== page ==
A multi-institutional research team from Portugal identified male gender as an independent predictor of poor survival in medullary thyroid carcinoma (MTC), even after adjusting for age and disease stage.

“The few older studies on the topic pointed to a behavioural explanation regarding medical care seeking patterns by men, but our study and newer genetic and basic-science oriented publications raise the possibility of a true biological difference between genders in the tumourigenesis of MTC that should me further investigated,” the authors wrote in the study published in Minerva Endocrinology.

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In addition to the male gender, the univariate analysis performed by the authors also revealed that age ≥45 years, presence of distant metastasis at diagnosis, capsule invasion, extrathyroidal invasion, and absence of biochemical cure after surgery contributed to a poorer prognosis.

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Both older age and the presence of distant metastases were also identified as independent predictors of mortality on multivariate analysis.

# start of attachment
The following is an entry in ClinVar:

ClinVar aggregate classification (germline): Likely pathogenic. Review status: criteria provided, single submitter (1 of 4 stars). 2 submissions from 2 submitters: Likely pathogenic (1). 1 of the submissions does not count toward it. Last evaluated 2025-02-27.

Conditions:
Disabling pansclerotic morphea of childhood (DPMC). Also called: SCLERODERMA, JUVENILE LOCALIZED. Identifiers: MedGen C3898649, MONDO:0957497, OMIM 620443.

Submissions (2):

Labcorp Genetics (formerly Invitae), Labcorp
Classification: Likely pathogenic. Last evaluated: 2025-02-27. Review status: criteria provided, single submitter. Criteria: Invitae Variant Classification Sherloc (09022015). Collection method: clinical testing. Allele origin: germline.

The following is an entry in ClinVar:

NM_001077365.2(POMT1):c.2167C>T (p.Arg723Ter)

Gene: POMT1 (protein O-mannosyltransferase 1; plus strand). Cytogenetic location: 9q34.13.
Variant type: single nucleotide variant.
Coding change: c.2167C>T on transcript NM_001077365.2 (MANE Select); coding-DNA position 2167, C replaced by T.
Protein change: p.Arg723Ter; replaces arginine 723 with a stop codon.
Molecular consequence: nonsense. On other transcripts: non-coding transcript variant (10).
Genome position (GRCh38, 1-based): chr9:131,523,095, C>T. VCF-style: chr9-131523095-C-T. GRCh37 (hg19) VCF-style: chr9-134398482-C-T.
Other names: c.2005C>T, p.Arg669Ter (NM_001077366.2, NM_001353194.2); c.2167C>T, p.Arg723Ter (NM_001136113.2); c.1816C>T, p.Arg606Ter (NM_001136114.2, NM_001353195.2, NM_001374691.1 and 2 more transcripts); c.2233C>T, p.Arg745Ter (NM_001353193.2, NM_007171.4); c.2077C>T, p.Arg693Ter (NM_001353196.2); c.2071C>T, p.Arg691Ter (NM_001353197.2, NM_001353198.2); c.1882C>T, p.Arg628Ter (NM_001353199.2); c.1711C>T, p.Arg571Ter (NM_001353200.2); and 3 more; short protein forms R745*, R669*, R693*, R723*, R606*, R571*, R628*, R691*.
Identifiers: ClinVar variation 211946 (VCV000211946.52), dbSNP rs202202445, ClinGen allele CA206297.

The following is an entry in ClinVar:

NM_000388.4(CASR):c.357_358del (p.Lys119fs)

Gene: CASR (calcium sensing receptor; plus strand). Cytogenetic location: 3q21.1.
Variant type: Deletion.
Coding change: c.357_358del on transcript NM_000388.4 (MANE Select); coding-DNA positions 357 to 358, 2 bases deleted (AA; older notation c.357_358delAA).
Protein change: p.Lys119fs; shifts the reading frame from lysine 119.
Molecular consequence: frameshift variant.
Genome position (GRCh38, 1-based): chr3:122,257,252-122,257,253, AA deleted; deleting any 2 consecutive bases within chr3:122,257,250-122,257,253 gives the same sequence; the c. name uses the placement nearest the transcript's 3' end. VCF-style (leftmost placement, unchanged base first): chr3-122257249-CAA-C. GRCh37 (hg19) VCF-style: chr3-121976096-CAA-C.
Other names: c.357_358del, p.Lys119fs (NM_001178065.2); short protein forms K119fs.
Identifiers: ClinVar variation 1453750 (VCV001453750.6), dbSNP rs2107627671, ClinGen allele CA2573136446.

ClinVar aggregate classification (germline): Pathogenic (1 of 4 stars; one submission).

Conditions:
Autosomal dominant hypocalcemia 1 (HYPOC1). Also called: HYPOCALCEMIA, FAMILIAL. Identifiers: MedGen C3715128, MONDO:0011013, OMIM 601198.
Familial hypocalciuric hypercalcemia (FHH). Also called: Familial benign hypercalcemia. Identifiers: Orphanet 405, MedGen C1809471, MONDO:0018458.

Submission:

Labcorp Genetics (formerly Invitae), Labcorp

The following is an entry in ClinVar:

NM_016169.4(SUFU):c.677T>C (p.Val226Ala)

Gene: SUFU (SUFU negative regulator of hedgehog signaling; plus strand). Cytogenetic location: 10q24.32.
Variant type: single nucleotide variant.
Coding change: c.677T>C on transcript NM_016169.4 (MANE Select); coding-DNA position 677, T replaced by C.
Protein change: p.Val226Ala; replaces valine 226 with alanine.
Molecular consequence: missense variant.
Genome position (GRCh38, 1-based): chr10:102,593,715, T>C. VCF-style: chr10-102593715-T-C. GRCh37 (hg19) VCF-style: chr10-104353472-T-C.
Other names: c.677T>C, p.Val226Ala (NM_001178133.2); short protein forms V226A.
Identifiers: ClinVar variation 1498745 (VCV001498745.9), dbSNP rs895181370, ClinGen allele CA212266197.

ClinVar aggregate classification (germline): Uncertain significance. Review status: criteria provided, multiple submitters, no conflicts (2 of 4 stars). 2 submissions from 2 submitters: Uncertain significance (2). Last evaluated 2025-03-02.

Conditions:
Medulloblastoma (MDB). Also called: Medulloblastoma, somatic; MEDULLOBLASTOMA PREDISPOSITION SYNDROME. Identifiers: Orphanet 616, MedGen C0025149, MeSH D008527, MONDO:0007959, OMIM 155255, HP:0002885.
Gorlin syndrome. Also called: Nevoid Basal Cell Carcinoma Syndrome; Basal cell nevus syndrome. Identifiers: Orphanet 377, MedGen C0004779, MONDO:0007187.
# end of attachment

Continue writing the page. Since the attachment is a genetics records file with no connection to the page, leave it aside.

The retrospective study included 76 patients diagnosed with MTC (median age at diagnosis, 49 years) at a Portuguese Comprehensive Cancer Center over a period of 34 years.

Almost 47% of the patients had stage 4 disease. A subgroup of patients at stage 1 was identified through presymptomatic genetics. Also, 27.6% of the patients had multiple endocrine neoplasia type 2.

Predictor of Disease-Free Survival in Medullary Thyroid Carcinoma Identified

Reference

Costa C, Souteiro P, Paredes S, et al. Male gender as a poor prognostic factor in medullary thyroid carcinoma: behaviour or biological difference? Minerva Endocrinol. Published online February 1, 2022. doi:10.23736/S2724-6507.22.03692-2